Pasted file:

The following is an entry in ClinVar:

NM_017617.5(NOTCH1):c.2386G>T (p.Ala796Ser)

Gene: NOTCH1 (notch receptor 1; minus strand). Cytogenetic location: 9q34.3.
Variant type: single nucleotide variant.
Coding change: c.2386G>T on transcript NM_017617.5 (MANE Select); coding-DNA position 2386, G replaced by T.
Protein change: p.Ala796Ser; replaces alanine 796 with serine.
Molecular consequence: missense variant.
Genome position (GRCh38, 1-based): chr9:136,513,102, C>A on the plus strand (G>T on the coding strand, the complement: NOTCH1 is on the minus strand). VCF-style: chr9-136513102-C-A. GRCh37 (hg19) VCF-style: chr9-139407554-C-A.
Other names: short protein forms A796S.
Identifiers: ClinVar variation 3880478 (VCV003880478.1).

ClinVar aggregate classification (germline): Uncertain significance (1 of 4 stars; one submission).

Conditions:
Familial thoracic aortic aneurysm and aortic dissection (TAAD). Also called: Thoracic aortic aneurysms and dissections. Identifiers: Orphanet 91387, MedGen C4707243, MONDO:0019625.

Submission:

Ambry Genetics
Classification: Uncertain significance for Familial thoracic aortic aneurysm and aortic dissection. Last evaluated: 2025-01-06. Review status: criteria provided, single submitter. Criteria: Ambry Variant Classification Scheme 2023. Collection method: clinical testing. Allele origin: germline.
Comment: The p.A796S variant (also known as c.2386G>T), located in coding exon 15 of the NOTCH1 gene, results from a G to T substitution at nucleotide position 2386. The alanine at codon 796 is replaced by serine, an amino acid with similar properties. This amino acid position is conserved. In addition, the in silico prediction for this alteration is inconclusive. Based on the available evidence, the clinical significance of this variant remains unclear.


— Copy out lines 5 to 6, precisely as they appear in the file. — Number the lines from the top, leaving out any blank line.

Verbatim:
Coding change: c.2386G>T on transcript NM_017617.5 (MANE Select); coding-DNA position 2386, G replaced by T.
Protein change: p.Ala796Ser; replaces alanine 796 with serine.